Oliana Mercer Series Book 1
by Marguerite Ashton
Genre: YA Mystery
High school senior Oliana Mercer dreams of attending the prestigious Reyersen Drama Academy and pursue her acting career. But when tragedy strikes, Oliana discovers secrets hidden from her by her adopted parents, dimming the lights on her perfect world.
As the sins of the past surface, Oliana finds herself caught up in a tug-of-war between two families while the love for her boyfriend is tested.
Determined to find some form of happiness in life, Oliana becomes student director in the high school’s senior play. When her best friend, Devin Worthy, dies during dress rehearsal, Oliana is re-cast as the lead.
Everyone thinks the death was a suicide, except Oliana, whose search for clues may be enough motive for the killer to murder again.
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Stone cold sober. Those were the words that filtered through my brain as I poked my head out of the opening of my bedroom door, straining to hear the voices of my adopted mom, Traci Mercer and her ex-boyfriend, Marc Drake. They spoke in sharp, loud tones while arguing over their only son, Daniel.
Marc’s words, “I want my son to come live with me,” beat through my body as if I’d been the one standing in Mom’s shoes.
Mom’s comfort zone was being tested. Hold it together, Mom. Don’t fall off the wagon.
“Daniel is our son, and he needs his mother,” Mom yelled.
“OMG.” I texted Devin, my best friend. “Marc’s here. He’s trying to take my little brother.”
“What? That’s just not cool.”
“Yup. To top it, Mom’s worried about Daniel’s seizures. Now here comes Marc. What a dick.”
A dry lump formed in my throat as I thought about the struggles Mom had been through during her pregnancy with Daniel, along with the daily worries regarding my brother’s health. This new wave of bad news might push the only woman who cared enough to love me as her own back into craving the beer that once pulsed through Mom’s bloodstream daily like a disease.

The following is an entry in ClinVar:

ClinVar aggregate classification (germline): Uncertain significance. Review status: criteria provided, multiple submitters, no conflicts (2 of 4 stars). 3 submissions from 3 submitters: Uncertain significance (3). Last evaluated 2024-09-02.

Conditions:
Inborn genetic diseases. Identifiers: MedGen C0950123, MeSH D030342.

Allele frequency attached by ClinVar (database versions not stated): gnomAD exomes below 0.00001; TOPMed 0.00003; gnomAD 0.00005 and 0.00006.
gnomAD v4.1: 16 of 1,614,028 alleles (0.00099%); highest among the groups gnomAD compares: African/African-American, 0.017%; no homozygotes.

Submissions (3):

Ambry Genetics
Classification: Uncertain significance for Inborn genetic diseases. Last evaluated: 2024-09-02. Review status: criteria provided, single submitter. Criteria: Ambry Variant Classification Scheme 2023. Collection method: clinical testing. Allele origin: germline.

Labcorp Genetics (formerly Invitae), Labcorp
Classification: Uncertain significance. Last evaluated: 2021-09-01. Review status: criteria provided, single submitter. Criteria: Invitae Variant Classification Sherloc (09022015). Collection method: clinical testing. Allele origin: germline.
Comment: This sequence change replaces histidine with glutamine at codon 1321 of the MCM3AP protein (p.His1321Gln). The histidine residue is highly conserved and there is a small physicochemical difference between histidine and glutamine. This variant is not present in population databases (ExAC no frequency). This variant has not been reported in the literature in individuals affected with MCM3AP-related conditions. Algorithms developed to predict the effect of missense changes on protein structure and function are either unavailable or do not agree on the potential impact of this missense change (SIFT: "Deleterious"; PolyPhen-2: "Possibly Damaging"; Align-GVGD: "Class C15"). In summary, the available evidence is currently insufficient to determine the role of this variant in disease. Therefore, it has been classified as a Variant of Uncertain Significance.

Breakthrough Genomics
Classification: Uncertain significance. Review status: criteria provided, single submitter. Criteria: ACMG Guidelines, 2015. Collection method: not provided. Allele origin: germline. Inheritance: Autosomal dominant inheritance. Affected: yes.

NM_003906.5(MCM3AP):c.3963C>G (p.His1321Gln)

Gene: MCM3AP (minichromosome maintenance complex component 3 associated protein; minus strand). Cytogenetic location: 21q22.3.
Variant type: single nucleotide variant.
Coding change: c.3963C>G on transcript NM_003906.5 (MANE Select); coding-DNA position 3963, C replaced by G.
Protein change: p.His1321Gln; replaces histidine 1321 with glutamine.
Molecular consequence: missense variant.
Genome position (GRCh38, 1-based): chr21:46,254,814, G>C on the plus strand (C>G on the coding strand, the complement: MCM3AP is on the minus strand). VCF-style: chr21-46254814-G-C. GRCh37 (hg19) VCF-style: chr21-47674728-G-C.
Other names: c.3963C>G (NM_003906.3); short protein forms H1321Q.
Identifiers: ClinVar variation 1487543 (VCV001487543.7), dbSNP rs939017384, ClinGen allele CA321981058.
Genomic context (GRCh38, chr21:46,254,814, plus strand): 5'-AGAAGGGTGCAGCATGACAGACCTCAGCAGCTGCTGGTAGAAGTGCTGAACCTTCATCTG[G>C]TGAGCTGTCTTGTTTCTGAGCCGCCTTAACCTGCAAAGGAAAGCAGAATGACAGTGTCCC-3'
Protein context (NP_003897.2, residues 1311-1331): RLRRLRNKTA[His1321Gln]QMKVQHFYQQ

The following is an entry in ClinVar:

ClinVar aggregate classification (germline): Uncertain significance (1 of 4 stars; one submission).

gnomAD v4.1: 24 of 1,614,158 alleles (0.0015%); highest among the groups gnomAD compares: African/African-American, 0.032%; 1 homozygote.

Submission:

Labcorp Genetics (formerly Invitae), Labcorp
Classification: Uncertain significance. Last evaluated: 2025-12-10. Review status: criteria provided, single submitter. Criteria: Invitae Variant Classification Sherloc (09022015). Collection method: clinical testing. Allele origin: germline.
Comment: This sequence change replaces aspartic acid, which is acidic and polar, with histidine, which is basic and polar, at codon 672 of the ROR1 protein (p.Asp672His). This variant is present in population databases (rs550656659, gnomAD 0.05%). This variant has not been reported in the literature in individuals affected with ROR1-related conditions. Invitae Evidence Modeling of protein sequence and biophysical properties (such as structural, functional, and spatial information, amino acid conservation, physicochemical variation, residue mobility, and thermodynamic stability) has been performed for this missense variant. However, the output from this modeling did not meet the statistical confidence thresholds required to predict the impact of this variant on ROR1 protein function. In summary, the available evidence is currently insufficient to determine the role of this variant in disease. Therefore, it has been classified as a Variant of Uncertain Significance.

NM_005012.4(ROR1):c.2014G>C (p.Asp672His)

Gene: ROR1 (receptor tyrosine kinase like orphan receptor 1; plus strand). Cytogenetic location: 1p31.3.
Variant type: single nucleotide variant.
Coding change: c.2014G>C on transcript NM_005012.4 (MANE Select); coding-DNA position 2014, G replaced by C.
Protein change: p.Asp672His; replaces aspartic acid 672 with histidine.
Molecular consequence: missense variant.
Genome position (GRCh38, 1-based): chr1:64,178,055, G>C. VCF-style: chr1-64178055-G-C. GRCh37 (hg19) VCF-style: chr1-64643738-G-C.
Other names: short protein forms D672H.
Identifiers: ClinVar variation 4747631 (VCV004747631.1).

Now, it was as if she were on stage and Marc was in the audience, taunting her to miss her lines. Only this was a test of her sobriety, lingering in the rafters and lights waiting to bring down the curtain.
Having a parent in recovery was tough. It was like walking a trail littered with shards of glass. With every little step you held your breath, hoping not to step on any jagged pieces.
What can I do to help, Mom? I’m only seventeen, but there must be something I can do, even if it’s to get Marc to leave until Dad gets home.
I slid my bare feet into a pair of tennis shoes, pulled the door open and stepped onto the hardwood floors leading into the front room. As I made my way down the hall and rounded the corner, the low tones became distinct.
Marc turned and faced me. “Hey kid, how’s it going?”
I’m not a kid. Kids are goats you wannabe Lothario. “Mom, I need to talk to you.”
Mom tucked a strand of her salt and pepper hair behind her ear and smiled. “Can it wait?”
“Not really. It’s important.” I walked over to Mom and hugged her, hoping to comfort her.
Mom squeezed me back, holding me tight. “Take the car and go pick up your brother from band practice. We’ll talk when you get back.”
Marc loosened his beige tie, plopped down on the quilted sofa and locked his eyes on Mom. “I’ll wait. Besides we need to finish our conversation.”
Mom’s head snapped in Marc’s direction. “There’s nothing to finish. My husband will be here any moment.”
“Tractor Boy can’t stop me from seeing Daniel.”
“Your presence in Daniel’s life has nothing to do with my husband. It was your decision to put the law firm and your women ahead of our son. All of a sudden you have this itch to have him come and live with you? Not gonna happen.”
Marc shot up off the sofa and lunged across the room. The stench of black pepper and fresh-cut wood followed, reminding me of the days I spent at summer camp. “You’re an alcoholic. It’s your fault that Daniel has seizures.”
My heart raced as I felt Mom’s body tremble underneath my embrace. Marc was such a mean person. I will never understand what Mom saw in this guy, let alone sleep with him.
There were enough boys at my school that were beyond hot, but once they opened their mouth, my desire to date—gone.